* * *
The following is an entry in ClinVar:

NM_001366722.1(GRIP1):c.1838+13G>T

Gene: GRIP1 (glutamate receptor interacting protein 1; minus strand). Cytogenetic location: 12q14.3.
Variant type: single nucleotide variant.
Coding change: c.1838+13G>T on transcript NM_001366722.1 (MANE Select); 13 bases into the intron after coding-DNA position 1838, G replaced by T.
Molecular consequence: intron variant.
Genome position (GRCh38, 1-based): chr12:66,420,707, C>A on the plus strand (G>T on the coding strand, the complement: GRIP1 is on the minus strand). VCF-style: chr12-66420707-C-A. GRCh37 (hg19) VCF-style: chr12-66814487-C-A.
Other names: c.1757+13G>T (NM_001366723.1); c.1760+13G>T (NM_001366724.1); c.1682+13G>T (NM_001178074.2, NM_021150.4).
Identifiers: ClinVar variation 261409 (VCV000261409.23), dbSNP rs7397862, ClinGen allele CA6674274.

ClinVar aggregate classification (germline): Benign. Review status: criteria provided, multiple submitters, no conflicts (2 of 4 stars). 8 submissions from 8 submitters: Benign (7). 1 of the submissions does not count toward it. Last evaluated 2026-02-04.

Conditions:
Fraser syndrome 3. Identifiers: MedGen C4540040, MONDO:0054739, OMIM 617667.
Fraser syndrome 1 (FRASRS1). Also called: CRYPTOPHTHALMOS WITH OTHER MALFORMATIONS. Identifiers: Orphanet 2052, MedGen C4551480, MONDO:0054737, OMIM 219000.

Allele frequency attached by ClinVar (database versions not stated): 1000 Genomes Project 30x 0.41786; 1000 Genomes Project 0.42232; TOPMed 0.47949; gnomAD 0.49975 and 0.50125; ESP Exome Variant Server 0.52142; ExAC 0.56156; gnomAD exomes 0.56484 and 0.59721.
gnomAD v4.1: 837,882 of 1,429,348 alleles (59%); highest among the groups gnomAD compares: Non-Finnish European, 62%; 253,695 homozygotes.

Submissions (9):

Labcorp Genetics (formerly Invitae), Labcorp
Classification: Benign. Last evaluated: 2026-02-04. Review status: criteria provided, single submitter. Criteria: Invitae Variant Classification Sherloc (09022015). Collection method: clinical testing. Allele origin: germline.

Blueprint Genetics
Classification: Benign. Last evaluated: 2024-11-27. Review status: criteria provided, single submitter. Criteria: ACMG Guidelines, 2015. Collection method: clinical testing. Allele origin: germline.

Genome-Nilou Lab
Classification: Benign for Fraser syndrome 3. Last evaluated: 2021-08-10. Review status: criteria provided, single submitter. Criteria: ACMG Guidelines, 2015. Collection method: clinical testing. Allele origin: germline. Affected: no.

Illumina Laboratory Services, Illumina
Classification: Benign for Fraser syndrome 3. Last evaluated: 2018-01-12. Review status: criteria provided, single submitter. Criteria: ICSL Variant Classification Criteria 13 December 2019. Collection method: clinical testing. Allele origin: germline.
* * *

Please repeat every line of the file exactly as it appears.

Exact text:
The following is an entry in ClinVar:

NM_001366722.1(GRIP1):c.1838+13G>T

Gene: GRIP1 (glutamate receptor interacting protein 1; minus strand). Cytogenetic location: 12q14.3.
Variant type: single nucleotide variant.
Coding change: c.1838+13G>T on transcript NM_001366722.1 (MANE Select); 13 bases into the intron after coding-DNA position 1838, G replaced by T.
Molecular consequence: intron variant.
Genome position (GRCh38, 1-based): chr12:66,420,707, C>A on the plus strand (G>T on the coding strand, the complement: GRIP1 is on the minus strand). VCF-style: chr12-66420707-C-A. GRCh37 (hg19) VCF-style: chr12-66814487-C-A.
Other names: c.1757+13G>T (NM_001366723.1); c.1760+13G>T (NM_001366724.1); c.1682+13G>T (NM_001178074.2, NM_021150.4).
Identifiers: ClinVar variation 261409 (VCV000261409.23), dbSNP rs7397862, ClinGen allele CA6674274.

ClinVar aggregate classification (germline): Benign. Review status: criteria provided, multiple submitters, no conflicts (2 of 4 stars). 8 submissions from 8 submitters: Benign (7). 1 of the submissions does not count toward it. Last evaluated 2026-02-04.

Conditions:
Fraser syndrome 3. Identifiers: MedGen C4540040, MONDO:0054739, OMIM 617667.
Fraser syndrome 1 (FRASRS1). Also called: CRYPTOPHTHALMOS WITH OTHER MALFORMATIONS. Identifiers: Orphanet 2052, MedGen C4551480, MONDO:0054737, OMIM 219000.

Allele frequency attached by ClinVar (database versions not stated): 1000 Genomes Project 30x 0.41786; 1000 Genomes Project 0.42232; TOPMed 0.47949; gnomAD 0.49975 and 0.50125; ESP Exome Variant Server 0.52142; ExAC 0.56156; gnomAD exomes 0.56484 and 0.59721.
gnomAD v4.1: 837,882 of 1,429,348 alleles (59%); highest among the groups gnomAD compares: Non-Finnish European, 62%; 253,695 homozygotes.

Submissions (9):

Labcorp Genetics (formerly Invitae), Labcorp
Classification: Benign. Last evaluated: 2026-02-04. Review status: criteria provided, single submitter. Criteria: Invitae Variant Classification Sherloc (09022015). Collection method: clinical testing. Allele origin: germline.

Blueprint Genetics
Classification: Benign. Last evaluated: 2024-11-27. Review status: criteria provided, single submitter. Criteria: ACMG Guidelines, 2015. Collection method: clinical testing. Allele origin: germline.

Genome-Nilou Lab
Classification: Benign for Fraser syndrome 3. Last evaluated: 2021-08-10. Review status: criteria provided, single submitter. Criteria: ACMG Guidelines, 2015. Collection method: clinical testing. Allele origin: germline. Affected: no.

Illumina Laboratory Services, Illumina
Classification: Benign for Fraser syndrome 3. Last evaluated: 2018-01-12. Review status: criteria provided, single submitter. Criteria: ICSL Variant Classification Criteria 13 December 2019. Collection method: clinical testing. Allele origin: germline.